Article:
More information can do more harm than good

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I thought I try a new podcast and came across this episode which was about setting and achieving goals. In the episode, Huang (an associate professor in motivation) mentions how competition can motivate or de-motivate us. She explicitly mentions the impact of finding information about your competitors.

In anything we embark on, we have the choice to see what others are up to. For example, as an artist, you can find out what other artists are producing with a quick Google search.

As Huang goes on to explain, this information is a double-edged sword. On one hand, you could be really motivated because you're inspired by the other artists. On the other hand, you could give up because you think that you will reach the same quality as the other artists.

The explanation for this is when you can envision yourself achieving a similar quality as your competition, you are likely to get inspired. However, if you're just starting out and can't yet see yourself achieving that level, you may feel overwhelmed and be more likely to give up.

I found this quite compelling because it relates to my online writing journey. Especially since I've just started, it can be really demotivating to see other bloggers out there doing really well and creating great content, because it feels like I'll never get there.

Huang then proposes a solution to this: that it's sometimes better to restrict any external information that might demotivate you and start exploring again once you feel confident in your own work. I found this to be a revelation. It's so simple, and it seems like common sense. If external information is demotivating you, why not just stop looking for that information?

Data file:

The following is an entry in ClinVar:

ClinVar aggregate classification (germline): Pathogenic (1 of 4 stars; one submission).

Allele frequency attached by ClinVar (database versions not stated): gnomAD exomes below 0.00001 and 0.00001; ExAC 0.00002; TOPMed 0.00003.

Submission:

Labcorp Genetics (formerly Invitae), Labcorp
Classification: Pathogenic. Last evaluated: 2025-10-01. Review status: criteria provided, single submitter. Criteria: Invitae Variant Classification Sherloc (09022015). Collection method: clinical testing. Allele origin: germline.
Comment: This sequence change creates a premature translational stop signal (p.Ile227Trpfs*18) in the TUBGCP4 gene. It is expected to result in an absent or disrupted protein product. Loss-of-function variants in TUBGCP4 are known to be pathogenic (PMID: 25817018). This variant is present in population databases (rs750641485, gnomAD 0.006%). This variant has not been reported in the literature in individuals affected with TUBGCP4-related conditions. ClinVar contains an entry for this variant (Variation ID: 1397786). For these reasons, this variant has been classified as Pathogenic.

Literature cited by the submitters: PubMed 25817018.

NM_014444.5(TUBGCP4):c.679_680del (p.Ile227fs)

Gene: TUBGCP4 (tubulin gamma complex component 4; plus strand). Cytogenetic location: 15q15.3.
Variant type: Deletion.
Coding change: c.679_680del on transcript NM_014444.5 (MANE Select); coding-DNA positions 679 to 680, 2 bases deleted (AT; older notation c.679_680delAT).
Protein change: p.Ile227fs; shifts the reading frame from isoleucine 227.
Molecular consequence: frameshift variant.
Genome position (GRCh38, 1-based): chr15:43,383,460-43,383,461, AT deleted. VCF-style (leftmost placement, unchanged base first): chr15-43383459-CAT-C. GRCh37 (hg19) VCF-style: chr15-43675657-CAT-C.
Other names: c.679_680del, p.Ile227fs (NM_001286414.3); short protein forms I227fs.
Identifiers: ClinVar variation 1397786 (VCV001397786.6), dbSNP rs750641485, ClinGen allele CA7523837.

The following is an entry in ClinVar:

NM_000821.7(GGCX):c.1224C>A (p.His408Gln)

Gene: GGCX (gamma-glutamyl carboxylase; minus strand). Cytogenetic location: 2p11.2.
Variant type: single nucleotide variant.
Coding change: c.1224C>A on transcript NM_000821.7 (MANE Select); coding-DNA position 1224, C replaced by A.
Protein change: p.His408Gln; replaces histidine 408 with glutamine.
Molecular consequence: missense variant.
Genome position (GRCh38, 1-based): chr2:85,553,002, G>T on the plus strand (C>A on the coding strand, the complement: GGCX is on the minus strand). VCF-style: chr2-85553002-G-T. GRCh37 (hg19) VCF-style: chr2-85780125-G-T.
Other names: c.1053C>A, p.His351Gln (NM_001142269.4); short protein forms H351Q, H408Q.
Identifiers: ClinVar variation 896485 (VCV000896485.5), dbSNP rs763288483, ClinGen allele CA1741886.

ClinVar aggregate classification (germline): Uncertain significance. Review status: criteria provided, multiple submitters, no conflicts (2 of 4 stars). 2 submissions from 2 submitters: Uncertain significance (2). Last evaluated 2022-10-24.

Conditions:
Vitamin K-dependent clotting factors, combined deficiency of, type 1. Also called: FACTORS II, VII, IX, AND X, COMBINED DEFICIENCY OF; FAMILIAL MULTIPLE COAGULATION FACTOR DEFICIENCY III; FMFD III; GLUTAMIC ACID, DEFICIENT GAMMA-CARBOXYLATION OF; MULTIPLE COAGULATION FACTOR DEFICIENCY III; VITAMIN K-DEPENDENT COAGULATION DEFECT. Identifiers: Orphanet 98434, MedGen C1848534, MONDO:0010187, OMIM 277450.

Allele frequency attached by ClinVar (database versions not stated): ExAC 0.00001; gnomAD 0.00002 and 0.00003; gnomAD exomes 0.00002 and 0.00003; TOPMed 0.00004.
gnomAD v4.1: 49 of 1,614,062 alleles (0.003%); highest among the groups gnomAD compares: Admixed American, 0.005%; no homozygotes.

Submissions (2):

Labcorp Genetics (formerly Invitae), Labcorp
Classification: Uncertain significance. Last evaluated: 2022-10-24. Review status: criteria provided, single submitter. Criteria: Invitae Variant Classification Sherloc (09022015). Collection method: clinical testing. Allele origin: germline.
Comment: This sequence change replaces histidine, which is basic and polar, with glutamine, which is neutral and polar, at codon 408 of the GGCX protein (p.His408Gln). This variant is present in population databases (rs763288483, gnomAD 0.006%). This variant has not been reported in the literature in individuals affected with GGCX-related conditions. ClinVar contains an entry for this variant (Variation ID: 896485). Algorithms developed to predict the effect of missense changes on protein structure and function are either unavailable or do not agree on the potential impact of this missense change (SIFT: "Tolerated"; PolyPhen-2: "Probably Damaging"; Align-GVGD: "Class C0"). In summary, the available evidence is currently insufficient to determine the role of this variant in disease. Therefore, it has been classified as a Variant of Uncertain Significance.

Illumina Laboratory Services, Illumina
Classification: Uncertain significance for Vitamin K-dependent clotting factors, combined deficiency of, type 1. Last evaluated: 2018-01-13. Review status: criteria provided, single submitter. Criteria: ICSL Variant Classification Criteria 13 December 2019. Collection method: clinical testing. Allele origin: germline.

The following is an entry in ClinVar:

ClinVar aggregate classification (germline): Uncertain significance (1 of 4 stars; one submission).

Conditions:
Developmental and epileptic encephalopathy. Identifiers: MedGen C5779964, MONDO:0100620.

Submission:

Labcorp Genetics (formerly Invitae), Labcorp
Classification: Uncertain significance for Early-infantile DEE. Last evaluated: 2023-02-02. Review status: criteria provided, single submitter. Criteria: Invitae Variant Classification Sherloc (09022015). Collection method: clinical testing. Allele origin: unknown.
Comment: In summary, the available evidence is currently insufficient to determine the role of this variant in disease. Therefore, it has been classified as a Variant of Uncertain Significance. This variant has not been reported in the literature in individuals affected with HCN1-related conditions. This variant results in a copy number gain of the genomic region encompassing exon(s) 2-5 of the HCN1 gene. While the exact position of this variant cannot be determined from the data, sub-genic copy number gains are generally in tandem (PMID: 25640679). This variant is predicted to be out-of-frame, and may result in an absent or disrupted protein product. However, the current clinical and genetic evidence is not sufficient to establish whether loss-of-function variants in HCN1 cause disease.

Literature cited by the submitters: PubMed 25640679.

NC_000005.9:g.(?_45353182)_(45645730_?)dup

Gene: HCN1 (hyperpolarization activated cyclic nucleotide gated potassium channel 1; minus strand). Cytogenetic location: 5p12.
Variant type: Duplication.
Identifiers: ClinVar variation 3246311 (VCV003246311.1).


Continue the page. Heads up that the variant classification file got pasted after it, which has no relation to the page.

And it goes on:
However, as straightforward as this solution is, it isn't always possible to avoid information that may demotivate you. Especially in the current era of personal ads, social media, and the internet in general, it can be difficult to escape the constant stream of information. Moreover, it can be tempting to keep up with what others are doing, even if it does more harm than good.

What I now do is avoid any external information for the first half of the day, to not let it interfere with my own work. I close myself to any new information to do my work and then open myself back up when the work is done.

This episode has taught me to be more intentional with the information I consume and that more information isn't always better. This has certainly helped me focus on my own work and not get distracted or stressed out by the work of others. I hope it helps you out too.

Have a great weekend.

I'll see you in the next one.



Huberman and Andy Galpin Notes

I finally got some time to take down all my notes from the 6-part interview with Andrew Huberman and Andy Galpin. It has really helped me better understand fitness and I hope my notes will help you out too.

Check it out here

A guide to setting up your own online writing website

I have also written an article that walks you through the 3 levels of effort it takes to create a website for online writing.